Why zlien Founder Scott Wolfe Wants to Grow More Than Just Revenue

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zlien Founder and CEO Scott Wolfe at the company’s new office in the Lower Garden District of New Orleans

Scott Wolfe is having pizza for lunch and talking about the latest antics of the presidential campaign. He’s listening, laughing, and chiming in from time to time. From afar, it appears as though he’s hanging out with a few of his buddies. But a closer look reveals that he’s surrounded by members of his team at zlien, in their new sprawling office space in the lower garden district, where Wednesday lunch is a tradition.

That’s until one of his young sales leads excitedly comes over and interrupts their leisure banter to share his excitement about nearing the closing of a big deal he’s been working on in the Midwest. His eyes gleam as though he’s just won an award as he shares the news with his colleagues, including Wolfe. High fives are handed off before the group disperses back to work.

For Wolfe, much of his life’s work has converged in this moment. Wolfe had graduated from law school in New Orleans in 2005 and just started a law firm. But like so many others his plans had changed after hurricane Katrina. A New Orleans native and son of entrepreneurs, Wolfe first developed zlien, a mechanics lien and construction software that helps clients with the construction management process in 2007, when he was helping his parents rebuild their company.

During that time, he built an in house application to help them manage their construction process. And part of that process was making the lien process simple. (A lien is a right to keep possession of property belonging to another person, until a debt owed by that person is discharged.) Then, he expanded on that tool.

And so zlien was born in 2007.

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Wolfe with members of his team at Wednesday lunch, a zlien tradition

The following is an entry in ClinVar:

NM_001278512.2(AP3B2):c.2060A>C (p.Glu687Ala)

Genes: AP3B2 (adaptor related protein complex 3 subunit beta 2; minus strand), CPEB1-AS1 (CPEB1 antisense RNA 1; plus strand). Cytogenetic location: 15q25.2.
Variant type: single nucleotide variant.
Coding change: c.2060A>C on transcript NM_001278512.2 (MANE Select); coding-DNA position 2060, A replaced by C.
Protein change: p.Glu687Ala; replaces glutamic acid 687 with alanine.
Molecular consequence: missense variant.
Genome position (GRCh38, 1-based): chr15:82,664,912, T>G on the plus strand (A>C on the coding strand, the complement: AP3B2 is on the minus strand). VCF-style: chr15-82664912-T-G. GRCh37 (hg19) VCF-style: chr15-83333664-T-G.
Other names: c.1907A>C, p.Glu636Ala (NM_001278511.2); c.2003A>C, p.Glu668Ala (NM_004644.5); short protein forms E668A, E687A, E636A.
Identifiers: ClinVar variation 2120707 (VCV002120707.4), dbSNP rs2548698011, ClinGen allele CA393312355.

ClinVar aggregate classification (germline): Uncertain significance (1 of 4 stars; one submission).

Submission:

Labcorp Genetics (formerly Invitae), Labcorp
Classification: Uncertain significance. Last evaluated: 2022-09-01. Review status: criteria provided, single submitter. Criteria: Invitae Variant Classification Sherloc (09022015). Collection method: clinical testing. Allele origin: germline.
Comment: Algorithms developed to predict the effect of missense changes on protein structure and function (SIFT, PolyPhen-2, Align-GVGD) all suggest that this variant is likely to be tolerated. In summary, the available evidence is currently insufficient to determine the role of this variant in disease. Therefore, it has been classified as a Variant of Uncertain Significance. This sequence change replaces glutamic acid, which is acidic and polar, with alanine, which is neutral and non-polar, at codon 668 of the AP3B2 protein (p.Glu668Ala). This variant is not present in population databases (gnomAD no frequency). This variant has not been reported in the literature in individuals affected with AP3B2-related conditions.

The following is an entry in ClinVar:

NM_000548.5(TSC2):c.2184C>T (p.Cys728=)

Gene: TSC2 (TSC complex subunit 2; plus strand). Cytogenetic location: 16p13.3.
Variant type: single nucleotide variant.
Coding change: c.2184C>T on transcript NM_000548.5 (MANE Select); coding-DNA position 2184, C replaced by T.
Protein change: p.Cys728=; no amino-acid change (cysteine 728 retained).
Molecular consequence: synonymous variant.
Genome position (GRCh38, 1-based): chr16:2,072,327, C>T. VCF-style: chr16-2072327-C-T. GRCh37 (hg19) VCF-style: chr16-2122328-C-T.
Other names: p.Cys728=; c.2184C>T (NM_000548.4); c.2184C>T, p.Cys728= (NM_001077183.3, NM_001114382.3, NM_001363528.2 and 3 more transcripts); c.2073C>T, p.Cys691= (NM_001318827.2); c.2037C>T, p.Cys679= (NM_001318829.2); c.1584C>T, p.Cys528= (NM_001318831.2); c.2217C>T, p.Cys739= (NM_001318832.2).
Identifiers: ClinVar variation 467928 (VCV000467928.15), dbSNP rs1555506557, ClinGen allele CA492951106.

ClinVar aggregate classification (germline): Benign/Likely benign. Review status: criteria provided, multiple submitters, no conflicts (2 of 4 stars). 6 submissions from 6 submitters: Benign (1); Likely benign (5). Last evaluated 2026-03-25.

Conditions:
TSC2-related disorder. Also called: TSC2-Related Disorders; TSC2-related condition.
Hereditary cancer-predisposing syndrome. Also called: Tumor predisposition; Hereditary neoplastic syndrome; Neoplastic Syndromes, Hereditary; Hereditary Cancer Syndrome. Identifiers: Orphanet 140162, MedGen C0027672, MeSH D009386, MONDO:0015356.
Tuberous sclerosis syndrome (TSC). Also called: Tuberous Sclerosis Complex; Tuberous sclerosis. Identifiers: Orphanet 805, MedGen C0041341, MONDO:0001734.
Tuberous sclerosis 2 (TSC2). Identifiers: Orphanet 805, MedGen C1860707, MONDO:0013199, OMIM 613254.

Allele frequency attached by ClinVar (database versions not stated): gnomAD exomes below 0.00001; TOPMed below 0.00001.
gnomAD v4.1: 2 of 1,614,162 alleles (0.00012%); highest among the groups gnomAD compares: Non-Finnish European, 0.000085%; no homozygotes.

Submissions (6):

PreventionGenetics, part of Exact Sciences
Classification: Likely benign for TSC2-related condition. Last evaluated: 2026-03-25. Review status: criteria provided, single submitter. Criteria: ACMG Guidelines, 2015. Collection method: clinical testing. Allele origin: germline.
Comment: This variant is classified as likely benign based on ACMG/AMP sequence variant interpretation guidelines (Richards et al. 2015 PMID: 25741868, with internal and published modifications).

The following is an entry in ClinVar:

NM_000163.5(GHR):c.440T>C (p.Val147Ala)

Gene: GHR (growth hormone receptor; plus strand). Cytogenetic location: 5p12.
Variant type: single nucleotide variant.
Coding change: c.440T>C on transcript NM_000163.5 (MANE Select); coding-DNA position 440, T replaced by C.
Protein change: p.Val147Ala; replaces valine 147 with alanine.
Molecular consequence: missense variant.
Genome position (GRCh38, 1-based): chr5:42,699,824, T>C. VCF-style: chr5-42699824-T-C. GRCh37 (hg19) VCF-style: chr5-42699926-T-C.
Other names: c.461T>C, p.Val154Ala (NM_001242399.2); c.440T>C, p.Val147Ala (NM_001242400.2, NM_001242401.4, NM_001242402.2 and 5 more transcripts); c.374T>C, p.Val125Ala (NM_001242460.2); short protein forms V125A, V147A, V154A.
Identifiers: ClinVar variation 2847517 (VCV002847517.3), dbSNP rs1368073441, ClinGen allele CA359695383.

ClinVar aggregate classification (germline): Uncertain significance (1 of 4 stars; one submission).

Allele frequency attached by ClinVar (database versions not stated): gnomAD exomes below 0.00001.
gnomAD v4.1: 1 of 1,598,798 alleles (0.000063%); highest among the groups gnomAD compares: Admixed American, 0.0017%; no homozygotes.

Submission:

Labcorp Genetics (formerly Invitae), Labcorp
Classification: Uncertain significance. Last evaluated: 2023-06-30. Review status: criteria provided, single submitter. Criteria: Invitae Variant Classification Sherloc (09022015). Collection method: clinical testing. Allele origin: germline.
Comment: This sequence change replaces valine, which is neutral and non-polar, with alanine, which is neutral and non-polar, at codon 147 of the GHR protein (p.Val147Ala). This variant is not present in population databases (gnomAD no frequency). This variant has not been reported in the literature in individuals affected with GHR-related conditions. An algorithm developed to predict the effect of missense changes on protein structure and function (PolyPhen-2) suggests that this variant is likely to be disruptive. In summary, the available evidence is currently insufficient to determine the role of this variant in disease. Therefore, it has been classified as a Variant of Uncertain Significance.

Lean Machine

From those early days up until about 2012, Wolfe says it was mostly lots of tinkering with the program, marketing, and finding early clients. It wasn’t until 2012 that Wolfe started working on zlien full-time.

After raising an initial $500,000 round of investment from New Orleans Startup Fund and local angels in mid 2012, they were off to the races.

They utilized that initial funding over a three-year period to grow zlien from 1 to 30 employees.

“Since we ran so long on that 500K, our company was so capital efficient. We were cash flow positive,” Wolfe says.

And then in August 2015, zlien raised a 1.3 million round with Brick & Mortar ventures. Wolfe says that investment allowed them to get on the right path to capitalize the business the way they envisioned.

But Scott points out that they wanted to be very mindful of how and when they raised funding.

Securing funding as a New Orleans based startup was a challenge, Wolfe says. But the big break came after Wolfe competed in the Coulter IDEApitch during New Orleans Entrepreneur Week, which led him to San Francisco to pitch to investors. That was the catalyst for the largest round of funding zlien has secured to date which was a $5m round from Altos Ventures.

Up until then, they started with a little bit of money that went a long way. Wolfe says their efficiency and lean approach paid off.

So, how did they do it? Wolfe says there are two answers and both are equally important.

“We had a good business model and still do. We have capital efficiency in our DNA. We are aggressive with our growth. We have aggressive growth targets, we push the limits, and we’re not shy about setting high targets and getting creative to get there, but we’re also mindful of how hard it is to get cash and the value of money,” Wolfe says.

“We know the value of capital. We don’t waste it. We want to measure twice, and cut once,” Wolfe says.

There is a component of their business model that is cash rich.

“One of the things that allows a company like ours to grow money is that we try to grow faster than expenses. We get cash on the front end, and the customer acquisition cost is lower than what we make on a sale,” Wolfe says.

Because the cash was immediate, Wolfe says they were able to blunt some of the cash needs on the other end of the business. That means the investment they put in to acquiring customers paid off. In other words, their customers created leads for them.